The Columbian Exchange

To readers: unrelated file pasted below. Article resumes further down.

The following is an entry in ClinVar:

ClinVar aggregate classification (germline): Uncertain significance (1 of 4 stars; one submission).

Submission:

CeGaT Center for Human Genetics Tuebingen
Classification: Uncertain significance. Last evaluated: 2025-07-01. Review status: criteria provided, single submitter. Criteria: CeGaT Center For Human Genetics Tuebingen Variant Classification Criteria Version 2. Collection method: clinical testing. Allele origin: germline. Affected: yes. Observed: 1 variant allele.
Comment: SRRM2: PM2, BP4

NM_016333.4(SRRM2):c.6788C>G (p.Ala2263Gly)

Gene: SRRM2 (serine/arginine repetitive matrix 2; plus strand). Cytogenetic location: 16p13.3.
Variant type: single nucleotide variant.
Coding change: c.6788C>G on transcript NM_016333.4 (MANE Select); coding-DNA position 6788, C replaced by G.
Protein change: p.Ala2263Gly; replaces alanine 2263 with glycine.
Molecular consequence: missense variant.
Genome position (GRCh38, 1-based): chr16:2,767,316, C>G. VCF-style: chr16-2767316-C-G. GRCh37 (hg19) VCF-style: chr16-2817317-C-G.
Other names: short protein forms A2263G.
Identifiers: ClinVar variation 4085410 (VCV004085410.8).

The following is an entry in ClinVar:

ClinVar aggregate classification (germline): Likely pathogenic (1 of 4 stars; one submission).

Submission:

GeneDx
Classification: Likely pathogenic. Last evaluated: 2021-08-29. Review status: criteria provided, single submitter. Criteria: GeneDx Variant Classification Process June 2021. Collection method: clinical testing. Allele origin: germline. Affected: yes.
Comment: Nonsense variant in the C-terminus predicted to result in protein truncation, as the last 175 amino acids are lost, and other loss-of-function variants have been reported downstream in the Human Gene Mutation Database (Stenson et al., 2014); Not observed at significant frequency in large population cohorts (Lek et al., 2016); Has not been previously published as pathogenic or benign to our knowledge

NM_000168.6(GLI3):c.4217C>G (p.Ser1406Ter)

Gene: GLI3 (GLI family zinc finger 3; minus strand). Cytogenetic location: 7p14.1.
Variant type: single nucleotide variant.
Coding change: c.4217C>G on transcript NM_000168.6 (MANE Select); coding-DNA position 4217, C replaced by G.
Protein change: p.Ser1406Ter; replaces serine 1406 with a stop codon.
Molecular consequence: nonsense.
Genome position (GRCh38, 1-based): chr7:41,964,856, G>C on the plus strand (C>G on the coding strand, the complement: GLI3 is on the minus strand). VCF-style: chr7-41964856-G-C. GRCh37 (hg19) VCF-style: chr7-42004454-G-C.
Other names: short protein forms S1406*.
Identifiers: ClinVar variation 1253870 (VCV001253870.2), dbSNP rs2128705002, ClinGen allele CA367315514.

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The Columbian Exchange The Columbian Exchange created different impacts on the populations in the old and new world. The Columbian Exchange was the global diffusion of plants, food crops animals, human populations, and disease pathogens that took place after the voyages of exploration by Christopher Columbus and other European mariners. (Jerry H. Bentley, 2010) With the Columbian Exchange involving lands with different flora, fauna, and diseases. With the various species in the different hemispheres being evolved around separate lines, the European voyages permanently altered the world’s human geography and natural environment. Between the Americas and the Pacific islands, small pox, but measles, diphtheria, whooping cough, and influenza took heavy tolls on many people. In the western hemisphere, before the voyages, none of the people acquired or possessed those diseases, but in the eastern hemisphere, they were endemic. When these infectious diseases traveled to unexposed populations, it set-off terrible epidemics that destroyed entire societies. In 1519, the epidemic smallpox took over the Aztec empire. Imported diseases took the worst tolls in less populated areas like the Aztec and Inca empires. These diseases were so easily transmissible that they hit areas before the first European explorers even arrived in the areas. When the epidemic diseases finally arrived in the Pacific islands, it had the same terrifying affects as the Americas. When it came to food and crops, the Columbian exchange increased the human population because of the spread of food crops and animals that it sponsored. A nourished world was an important factor in the growth of the world’s population, which began in the 18th century. (Jerry H. Bentley, 2010) The food consisted of wheat, rice, sugar, bananas, apples, cherries, peaches, and many other fruits. Yams,
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